Animation 6.4: Mapping Auditory Frequencies
In the inner ear, high-frequency sounds maximally excite sensory hair cells at the base of the cochlea, while low-frequency sounds maximally excite hair cells at the apical end. At each level of the auditory system, from the cochlear nucleus to the auditory cortex, sound frequencies continue to be mapped in an orderly succession called tonotopic mapping.
In this tutorial, we will review the auditory system pathways of the brain and describe how the 2-deoxyglucose technique can be used to map the tonotopic organization of auditory brain regions.
The fact that tonotopy is conserved throughout much of the auditory system suggests that it is important for our interpretation of sound. Tonotopic organization also has implications for the treatment of sensorineural hearing loss where no amount of mechanical amplification (e.g., via a hearing aid) can compensate for the inability to generate or convey a neural impulse from the cochlea. If the VIIIth (vestibulocochlear) cranial nerve is intact, cochlear implants can be used to partially restore hearing. A cochlear implant consists of a peripherally mounted microphone and a digital signal processor that transforms a sound into its spectral components. The cochlear implant includes an electrode array that is positioned along the length of the tonotopically organized basilar membrane and the VIIIth nerve endings. This placement enables electrical stimulation of the nerve in a manner that mimics some aspects of the spectral decomposition naturally performed by the cochlea. Although cochlear implants cannot help patients with VIIIth nerve damage, brainstem implants are being developed that use a conceptually similar approach to stimulate the tonotopically organized cochlear nuclei directly, bypassing the auditory periphery altogether.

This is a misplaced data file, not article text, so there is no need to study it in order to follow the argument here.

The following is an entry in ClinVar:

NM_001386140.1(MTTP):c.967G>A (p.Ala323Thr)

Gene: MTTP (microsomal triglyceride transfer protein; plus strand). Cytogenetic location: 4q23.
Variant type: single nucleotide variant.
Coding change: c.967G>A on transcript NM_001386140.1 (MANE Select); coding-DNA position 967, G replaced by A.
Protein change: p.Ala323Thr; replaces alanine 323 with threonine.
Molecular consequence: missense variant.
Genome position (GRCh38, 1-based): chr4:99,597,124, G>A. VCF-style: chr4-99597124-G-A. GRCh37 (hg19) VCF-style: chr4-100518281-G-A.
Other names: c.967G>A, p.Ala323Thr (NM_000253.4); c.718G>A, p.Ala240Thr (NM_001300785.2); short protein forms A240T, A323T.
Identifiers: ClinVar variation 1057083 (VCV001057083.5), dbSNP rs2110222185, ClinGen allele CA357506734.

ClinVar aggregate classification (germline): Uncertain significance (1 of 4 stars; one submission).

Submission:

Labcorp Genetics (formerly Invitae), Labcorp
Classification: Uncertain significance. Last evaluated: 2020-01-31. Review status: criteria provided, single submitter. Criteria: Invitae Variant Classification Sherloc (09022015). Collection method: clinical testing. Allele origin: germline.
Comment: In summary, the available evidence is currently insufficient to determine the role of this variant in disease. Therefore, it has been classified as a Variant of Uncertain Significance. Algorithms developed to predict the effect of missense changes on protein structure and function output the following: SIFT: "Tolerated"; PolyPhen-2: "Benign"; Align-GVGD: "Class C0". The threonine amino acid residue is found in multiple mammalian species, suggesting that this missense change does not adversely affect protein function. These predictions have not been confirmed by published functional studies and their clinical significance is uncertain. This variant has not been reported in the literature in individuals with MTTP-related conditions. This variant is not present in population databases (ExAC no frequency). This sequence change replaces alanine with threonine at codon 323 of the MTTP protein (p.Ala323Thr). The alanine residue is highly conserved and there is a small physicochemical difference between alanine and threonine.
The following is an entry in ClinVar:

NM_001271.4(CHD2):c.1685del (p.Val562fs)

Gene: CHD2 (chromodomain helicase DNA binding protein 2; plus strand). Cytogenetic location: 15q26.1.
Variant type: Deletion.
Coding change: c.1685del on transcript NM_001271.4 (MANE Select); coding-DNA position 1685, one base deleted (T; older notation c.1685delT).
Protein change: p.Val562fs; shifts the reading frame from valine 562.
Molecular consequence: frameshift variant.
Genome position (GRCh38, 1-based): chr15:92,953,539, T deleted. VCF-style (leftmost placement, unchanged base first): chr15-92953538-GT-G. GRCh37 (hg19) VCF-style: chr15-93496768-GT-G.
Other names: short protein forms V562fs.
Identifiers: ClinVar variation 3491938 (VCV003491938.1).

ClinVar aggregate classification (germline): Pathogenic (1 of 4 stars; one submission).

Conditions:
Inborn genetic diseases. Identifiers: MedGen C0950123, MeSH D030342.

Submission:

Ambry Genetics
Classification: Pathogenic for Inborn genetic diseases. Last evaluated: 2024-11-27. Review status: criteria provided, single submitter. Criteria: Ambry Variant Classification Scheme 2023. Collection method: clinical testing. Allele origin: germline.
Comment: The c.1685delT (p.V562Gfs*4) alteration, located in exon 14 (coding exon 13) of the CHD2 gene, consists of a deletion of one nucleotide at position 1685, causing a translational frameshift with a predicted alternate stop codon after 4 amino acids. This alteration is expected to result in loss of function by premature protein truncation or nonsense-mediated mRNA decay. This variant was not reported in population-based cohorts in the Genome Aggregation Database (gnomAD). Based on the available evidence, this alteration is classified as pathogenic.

Textbook Reference: Auditory System Pathways Run from the Brainstem to the Cortex, p. 154